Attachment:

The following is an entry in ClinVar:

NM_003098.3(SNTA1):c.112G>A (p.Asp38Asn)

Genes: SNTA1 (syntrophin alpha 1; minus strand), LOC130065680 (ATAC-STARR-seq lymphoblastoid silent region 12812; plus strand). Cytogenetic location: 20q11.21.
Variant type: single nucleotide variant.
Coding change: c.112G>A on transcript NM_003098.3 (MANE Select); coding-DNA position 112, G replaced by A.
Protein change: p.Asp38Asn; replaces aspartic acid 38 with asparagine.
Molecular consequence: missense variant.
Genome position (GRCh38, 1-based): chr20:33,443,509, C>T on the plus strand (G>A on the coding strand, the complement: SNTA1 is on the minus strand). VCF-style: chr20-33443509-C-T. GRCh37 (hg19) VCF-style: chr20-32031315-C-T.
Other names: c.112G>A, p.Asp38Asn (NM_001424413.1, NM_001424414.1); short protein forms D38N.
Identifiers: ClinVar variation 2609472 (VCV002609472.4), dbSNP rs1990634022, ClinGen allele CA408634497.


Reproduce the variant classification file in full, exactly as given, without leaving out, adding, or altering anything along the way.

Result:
The following is an entry in ClinVar:

NM_003098.3(SNTA1):c.112G>A (p.Asp38Asn)

Genes: SNTA1 (syntrophin alpha 1; minus strand), LOC130065680 (ATAC-STARR-seq lymphoblastoid silent region 12812; plus strand). Cytogenetic location: 20q11.21.
Variant type: single nucleotide variant.
Coding change: c.112G>A on transcript NM_003098.3 (MANE Select); coding-DNA position 112, G replaced by A.
Protein change: p.Asp38Asn; replaces aspartic acid 38 with asparagine.
Molecular consequence: missense variant.
Genome position (GRCh38, 1-based): chr20:33,443,509, C>T on the plus strand (G>A on the coding strand, the complement: SNTA1 is on the minus strand). VCF-style: chr20-33443509-C-T. GRCh37 (hg19) VCF-style: chr20-32031315-C-T.
Other names: c.112G>A, p.Asp38Asn (NM_001424413.1, NM_001424414.1); short protein forms D38N.
Identifiers: ClinVar variation 2609472 (VCV002609472.4), dbSNP rs1990634022, ClinGen allele CA408634497.